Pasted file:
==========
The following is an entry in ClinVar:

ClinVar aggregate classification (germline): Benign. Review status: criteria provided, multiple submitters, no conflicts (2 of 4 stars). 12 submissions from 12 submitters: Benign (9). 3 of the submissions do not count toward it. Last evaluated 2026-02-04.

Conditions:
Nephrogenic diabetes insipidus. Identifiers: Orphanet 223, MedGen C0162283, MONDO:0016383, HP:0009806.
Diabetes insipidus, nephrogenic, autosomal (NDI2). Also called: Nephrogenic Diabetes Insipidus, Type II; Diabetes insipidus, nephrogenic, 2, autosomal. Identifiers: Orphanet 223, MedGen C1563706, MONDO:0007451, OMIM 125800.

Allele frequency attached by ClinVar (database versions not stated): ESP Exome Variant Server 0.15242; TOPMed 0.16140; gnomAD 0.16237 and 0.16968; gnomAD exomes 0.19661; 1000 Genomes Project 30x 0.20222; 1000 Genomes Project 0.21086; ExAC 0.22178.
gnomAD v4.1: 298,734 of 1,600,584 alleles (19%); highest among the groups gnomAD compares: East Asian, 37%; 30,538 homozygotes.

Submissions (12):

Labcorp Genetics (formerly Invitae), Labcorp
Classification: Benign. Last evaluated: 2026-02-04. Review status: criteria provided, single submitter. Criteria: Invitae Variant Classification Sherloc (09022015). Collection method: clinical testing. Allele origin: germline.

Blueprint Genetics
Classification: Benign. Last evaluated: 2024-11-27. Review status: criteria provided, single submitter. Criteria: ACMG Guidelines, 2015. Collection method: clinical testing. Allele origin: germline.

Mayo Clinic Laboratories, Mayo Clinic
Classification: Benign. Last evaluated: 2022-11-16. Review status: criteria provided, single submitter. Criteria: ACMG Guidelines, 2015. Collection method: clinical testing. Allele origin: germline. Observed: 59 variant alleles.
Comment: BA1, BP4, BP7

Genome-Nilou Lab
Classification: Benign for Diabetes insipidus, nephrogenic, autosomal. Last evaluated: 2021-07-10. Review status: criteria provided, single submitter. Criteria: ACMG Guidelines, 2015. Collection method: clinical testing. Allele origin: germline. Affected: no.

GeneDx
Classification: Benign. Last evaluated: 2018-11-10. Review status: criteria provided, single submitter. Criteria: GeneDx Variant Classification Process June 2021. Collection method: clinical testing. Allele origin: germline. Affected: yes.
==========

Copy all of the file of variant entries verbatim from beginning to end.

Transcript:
The following is an entry in ClinVar:

ClinVar aggregate classification (germline): Benign. Review status: criteria provided, multiple submitters, no conflicts (2 of 4 stars). 12 submissions from 12 submitters: Benign (9). 3 of the submissions do not count toward it. Last evaluated 2026-02-04.

Conditions:
Nephrogenic diabetes insipidus. Identifiers: Orphanet 223, MedGen C0162283, MONDO:0016383, HP:0009806.
Diabetes insipidus, nephrogenic, autosomal (NDI2). Also called: Nephrogenic Diabetes Insipidus, Type II; Diabetes insipidus, nephrogenic, 2, autosomal. Identifiers: Orphanet 223, MedGen C1563706, MONDO:0007451, OMIM 125800.

Allele frequency attached by ClinVar (database versions not stated): ESP Exome Variant Server 0.15242; TOPMed 0.16140; gnomAD 0.16237 and 0.16968; gnomAD exomes 0.19661; 1000 Genomes Project 30x 0.20222; 1000 Genomes Project 0.21086; ExAC 0.22178.
gnomAD v4.1: 298,734 of 1,600,584 alleles (19%); highest among the groups gnomAD compares: East Asian, 37%; 30,538 homozygotes.

Submissions (12):

Labcorp Genetics (formerly Invitae), Labcorp
Classification: Benign. Last evaluated: 2026-02-04. Review status: criteria provided, single submitter. Criteria: Invitae Variant Classification Sherloc (09022015). Collection method: clinical testing. Allele origin: germline.

Blueprint Genetics
Classification: Benign. Last evaluated: 2024-11-27. Review status: criteria provided, single submitter. Criteria: ACMG Guidelines, 2015. Collection method: clinical testing. Allele origin: germline.

Mayo Clinic Laboratories, Mayo Clinic
Classification: Benign. Last evaluated: 2022-11-16. Review status: criteria provided, single submitter. Criteria: ACMG Guidelines, 2015. Collection method: clinical testing. Allele origin: germline. Observed: 59 variant alleles.
Comment: BA1, BP4, BP7

Genome-Nilou Lab
Classification: Benign for Diabetes insipidus, nephrogenic, autosomal. Last evaluated: 2021-07-10. Review status: criteria provided, single submitter. Criteria: ACMG Guidelines, 2015. Collection method: clinical testing. Allele origin: germline. Affected: no.

GeneDx
Classification: Benign. Last evaluated: 2018-11-10. Review status: criteria provided, single submitter. Criteria: GeneDx Variant Classification Process June 2021. Collection method: clinical testing. Allele origin: germline. Affected: yes.